BCK FILE--Like most holidays celebrated in the United States, the Fourth of July has diverted from its true meaning to become a day known for barbecues, pool parties, and Old Navy sales.
However, as we face the policy proposals and practices of the Trump administration, as well as the president’s explosive rhetoric, especially on Twitter, it’s crucial to remember the true meaning of Independence Day.
On July 4, 1776, delegates from the 13 colonies in the Second Continental Congress met in Philadelphia’s Pennsylvania State House to approve the Declaration of Independence. The historic document, drafted by Thomas Jefferson, detailed the reasons the colonists were determined to break from England. The intent was to inform foreign governments to enlist their support for the fight for independence.
In reading through the words written 242 years ago, one can’t help question what the Founding Fathers would have thought of the current state of the country. Jefferson wrote that “All men are created equal, that they are endowed by the Creator with certain inalienable rights, that among those are Life, Liberty, and the Pursuit of Happiness.”
The significance of the Declaration of Independence relates to the concept that Government exists to support the rights of men. Government belongs to the people it represents. If a government or leader, specifically King George III, did not give its people rights, the people were entitled to change their government. When people suffered at the hands of a totalitarian leader, they had a responsibility to overthrow that government. This right of revolution was developed during the Enlightenment and written about by John Locke as an integral part of his social contract theory.
The terms totalitarianism and fascism are sometimes used to describe Trump and his policies. The definition of totalitarianism relates to a political ideology in which all power rests with a centralized government. There can be no divergent opinions among citizens who must bow in allegiance to the all-powerful leader.
Regardless of whether we can consider this regime to be authoritarian, President Trump has frequently expressed his admiration for totalitarian leaders like Putin and Kim Jong-Un. The president has also used social media to attack public figures and corporations that don’t support his policies. Egotism is at the core of his rhetoric.
We could consider the Trump presidency to be the greatest test American democracy has seen since those long days in Philadelphia so many years ago. Should Trump seat a second and even third Supreme Court Justice during his tenure, individual rights are likely to be eroded. Our electoral process is at risk, as are crucial determinants of the survival of the American form of government, things like our three independent branches of government and separation between church and state.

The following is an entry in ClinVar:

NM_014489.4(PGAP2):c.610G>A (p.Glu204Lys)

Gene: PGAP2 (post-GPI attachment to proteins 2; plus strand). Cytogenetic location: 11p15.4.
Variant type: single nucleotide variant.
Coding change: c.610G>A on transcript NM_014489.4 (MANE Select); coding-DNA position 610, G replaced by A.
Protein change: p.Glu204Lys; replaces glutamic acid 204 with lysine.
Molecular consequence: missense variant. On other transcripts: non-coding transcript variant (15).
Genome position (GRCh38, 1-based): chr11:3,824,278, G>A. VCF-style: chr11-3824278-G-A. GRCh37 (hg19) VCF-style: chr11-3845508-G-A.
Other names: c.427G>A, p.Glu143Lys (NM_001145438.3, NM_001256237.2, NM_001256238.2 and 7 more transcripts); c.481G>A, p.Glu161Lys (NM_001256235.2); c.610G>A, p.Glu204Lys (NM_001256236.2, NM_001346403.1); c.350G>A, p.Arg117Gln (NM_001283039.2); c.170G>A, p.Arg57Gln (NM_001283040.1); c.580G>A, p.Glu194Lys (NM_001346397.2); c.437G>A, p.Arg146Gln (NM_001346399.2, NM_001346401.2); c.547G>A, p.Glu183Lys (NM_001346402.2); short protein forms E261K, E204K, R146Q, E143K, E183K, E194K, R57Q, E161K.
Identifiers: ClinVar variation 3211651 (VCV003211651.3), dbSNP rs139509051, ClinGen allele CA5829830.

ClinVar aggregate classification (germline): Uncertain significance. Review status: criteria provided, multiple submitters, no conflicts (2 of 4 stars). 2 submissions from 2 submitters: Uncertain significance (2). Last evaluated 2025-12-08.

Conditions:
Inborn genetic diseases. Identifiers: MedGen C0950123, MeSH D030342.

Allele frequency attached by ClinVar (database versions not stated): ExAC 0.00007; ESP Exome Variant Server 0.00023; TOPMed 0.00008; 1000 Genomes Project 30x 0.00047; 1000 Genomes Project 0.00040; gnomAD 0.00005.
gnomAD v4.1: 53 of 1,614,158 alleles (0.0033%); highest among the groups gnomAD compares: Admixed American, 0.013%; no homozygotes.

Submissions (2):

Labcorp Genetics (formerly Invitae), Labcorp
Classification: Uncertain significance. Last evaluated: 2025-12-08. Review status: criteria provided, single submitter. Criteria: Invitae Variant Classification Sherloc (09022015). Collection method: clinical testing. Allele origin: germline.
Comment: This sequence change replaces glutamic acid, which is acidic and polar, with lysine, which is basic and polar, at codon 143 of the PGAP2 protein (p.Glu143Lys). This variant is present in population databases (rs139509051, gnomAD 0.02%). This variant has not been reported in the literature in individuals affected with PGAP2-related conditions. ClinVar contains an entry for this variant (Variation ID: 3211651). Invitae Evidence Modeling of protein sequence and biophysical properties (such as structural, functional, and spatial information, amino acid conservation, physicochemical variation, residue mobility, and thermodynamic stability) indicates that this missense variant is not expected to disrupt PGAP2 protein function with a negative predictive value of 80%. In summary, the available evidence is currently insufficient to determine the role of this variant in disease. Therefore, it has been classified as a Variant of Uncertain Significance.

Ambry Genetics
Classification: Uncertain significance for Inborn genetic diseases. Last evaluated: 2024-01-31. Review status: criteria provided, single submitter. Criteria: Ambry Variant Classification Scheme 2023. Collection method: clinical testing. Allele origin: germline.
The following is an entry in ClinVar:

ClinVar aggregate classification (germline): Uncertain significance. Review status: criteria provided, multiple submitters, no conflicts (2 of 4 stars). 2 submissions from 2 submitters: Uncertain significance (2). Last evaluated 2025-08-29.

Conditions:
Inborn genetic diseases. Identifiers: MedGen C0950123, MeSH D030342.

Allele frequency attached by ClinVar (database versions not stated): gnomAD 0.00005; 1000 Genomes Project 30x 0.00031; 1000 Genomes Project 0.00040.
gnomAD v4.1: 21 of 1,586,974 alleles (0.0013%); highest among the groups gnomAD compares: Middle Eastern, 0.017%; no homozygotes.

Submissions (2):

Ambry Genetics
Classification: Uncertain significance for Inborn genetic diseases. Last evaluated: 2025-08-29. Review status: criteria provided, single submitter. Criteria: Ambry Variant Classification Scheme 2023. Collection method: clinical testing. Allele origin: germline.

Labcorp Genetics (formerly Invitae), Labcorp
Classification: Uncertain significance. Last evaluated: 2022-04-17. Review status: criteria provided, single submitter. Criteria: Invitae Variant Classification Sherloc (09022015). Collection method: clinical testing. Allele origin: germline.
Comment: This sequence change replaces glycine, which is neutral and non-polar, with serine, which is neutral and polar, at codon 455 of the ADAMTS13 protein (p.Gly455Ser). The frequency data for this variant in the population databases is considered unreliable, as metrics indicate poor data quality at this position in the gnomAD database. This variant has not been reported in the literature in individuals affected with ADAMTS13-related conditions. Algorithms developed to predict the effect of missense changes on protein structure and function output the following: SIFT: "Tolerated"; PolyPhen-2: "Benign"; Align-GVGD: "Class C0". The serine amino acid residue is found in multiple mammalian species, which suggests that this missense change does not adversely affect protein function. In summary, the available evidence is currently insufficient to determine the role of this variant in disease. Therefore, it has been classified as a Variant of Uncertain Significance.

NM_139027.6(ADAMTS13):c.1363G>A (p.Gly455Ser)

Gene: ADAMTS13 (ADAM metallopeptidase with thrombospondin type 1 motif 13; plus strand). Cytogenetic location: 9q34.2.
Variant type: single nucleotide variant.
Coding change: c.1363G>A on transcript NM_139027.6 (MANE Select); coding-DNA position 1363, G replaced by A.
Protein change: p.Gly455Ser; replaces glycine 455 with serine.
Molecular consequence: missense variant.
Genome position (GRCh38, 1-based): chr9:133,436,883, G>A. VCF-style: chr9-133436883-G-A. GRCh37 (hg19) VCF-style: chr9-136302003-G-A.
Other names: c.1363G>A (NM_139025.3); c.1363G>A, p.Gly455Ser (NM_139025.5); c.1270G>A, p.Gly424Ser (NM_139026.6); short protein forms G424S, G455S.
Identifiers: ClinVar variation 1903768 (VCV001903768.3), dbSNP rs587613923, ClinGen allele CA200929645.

During the past year and a half, we’ve watched as the president of the United States has used his personal Twitter account and rallies to cast aspersion upon the rule of law and has dismissed the importance of due process, extremely dangerous views.
The very first settlers of this country left their homelands for personal and religious freedom, setting a standard for so many who have come after them. Today, we have a president whose administration is bent on enforcing a policy against granting asylum to those escaping dangerous political and personal situations. Children and babies are torn from the arms of their parents. We have no assurance these families will ever be reunited.
It’s easy to forget the struggles of our predecessors who fought tough battles to secure the rights we enjoy, of not only the Founding Fathers but the trailblazers of various movements. We owe great debt to those who led the fight in the past, from abolitionists and suffragists to veterans of wars, the civil rights, gay rights, and women’s liberation movements.
Sometimes, it takes the risk of loss to recognize and value the sacrifices made to secure the freedoms we enjoy. As we throw some burgers on the grill or gather with friends and family to watch fireworks, let’s take a moment to remember heroes of the past and present -- and to vow to do what we can to ensure the future of democracy and human rights. Participate in the democratic process. Vote, protest, voice your opinion as though our future depends upon it.
Because it does.
(Beth Cone Kramer is a professional writer living in the Los Angeles area. She covers Resistance Watch and other major issues for CityWatch.)